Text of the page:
WASHINGTON – The House Science Subcommittee on Space and Aeronautics will tomorrow hold a hearing on the proposed fiscal year 2006 budget for aeronautics at the National Aeronautics and Space Administration (NASA).  

The budget proposes significant changes in NASA’s aeronautic programs, including, over the next five years, dramatic cuts in funding and staffing, closure of facilities, and redirection of research priorities.  NASA argues that these proposed changes would enable NASA to focus on the highest priority areas in aeronautics while freeing up agency funds for space exploration programs, the agency’s highest priority.

Wednesday, March 16, 2005

Subcommittee on Space and Aeronautics – Hearing

“The Future of Aeronautics at NASA”

10:00 a.m. – 12:00 p.m.

2318 Rayburn House Office Building

(Live and archived webcasts of the hearing will be available on the Committee’s website: www.house.gov/science.)


  •   Dr. Vic Lebacqz is Associate Administrator of NASA’s Aeronautics Research Mission Directorate.  He was named to his current position in January 2004, after serving about six months in an acting capacity.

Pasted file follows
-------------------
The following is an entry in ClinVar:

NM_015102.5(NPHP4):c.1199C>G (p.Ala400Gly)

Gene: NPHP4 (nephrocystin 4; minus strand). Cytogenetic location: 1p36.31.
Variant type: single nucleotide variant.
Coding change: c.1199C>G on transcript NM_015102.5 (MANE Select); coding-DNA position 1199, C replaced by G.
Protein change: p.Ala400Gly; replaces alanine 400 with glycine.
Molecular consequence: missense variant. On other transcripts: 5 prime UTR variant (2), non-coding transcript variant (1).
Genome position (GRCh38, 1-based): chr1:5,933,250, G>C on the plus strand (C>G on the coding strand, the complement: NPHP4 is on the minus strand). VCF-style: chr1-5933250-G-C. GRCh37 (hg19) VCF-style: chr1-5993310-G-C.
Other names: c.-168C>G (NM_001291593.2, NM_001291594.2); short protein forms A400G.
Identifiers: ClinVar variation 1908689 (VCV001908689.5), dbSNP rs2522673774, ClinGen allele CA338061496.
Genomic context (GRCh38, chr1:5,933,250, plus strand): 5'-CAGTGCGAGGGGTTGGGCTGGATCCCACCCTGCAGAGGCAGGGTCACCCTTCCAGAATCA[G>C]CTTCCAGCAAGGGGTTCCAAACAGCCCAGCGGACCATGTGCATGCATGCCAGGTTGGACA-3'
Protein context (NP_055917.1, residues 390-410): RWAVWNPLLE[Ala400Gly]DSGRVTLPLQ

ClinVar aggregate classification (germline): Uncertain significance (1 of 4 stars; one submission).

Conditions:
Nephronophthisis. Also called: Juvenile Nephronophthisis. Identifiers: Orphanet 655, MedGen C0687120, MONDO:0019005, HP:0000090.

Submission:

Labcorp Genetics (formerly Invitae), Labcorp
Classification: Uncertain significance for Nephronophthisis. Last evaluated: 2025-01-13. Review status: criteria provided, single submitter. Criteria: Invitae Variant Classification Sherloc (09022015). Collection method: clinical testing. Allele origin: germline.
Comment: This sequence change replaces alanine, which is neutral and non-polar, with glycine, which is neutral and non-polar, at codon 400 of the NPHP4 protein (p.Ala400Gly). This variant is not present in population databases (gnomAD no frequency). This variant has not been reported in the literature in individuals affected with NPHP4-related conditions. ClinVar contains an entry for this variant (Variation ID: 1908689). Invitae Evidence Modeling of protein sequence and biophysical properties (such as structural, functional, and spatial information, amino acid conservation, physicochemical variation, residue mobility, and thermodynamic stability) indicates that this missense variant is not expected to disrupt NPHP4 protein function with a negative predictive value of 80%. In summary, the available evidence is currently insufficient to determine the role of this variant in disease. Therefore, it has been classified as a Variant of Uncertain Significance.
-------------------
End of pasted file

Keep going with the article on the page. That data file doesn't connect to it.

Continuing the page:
•   Dr. John Klineberg led a 2004 National Academy of Sciences study entitled “Review of NASA’s Aerospace Technology Enterprise:  An Assessment of NASA’s Aeronautics Technology Program.”  He is retired as president of Space Systems/Loral, and for 25 years worked at NASA, including as director of the Goddard Space Flight Research Center and the Ames Research Center.
  •   Dr. Philip Anton was the principal investigator of a 2004 report produced by the RAND Corporation entitled “Wind Tunnels and Propulsion Test Facilities:  An Assessment of NASA’s Capabilities to Serve National Needs.”  The report was jointly sponsored by NASA and the Department of Defense.  He is a senior scientist at RAND, which is a Federally Funded Research and Development Center sponsored by the Department of Defense.
  •   Dr. Mike Benzakein was named chairman of the Department of Aerospace Engineering at the Ohio State University in October 2004.  From 1967 through 2004 he worked for GE Aircraft Engines and retired as General Manager of Advanced Technology and Military Engineering. 
  • Dr. John Hansman is a professor of Aeronautics and Astronautics at the Massachusetts Institute of Technology, and Director of the International Center for Air Transportation.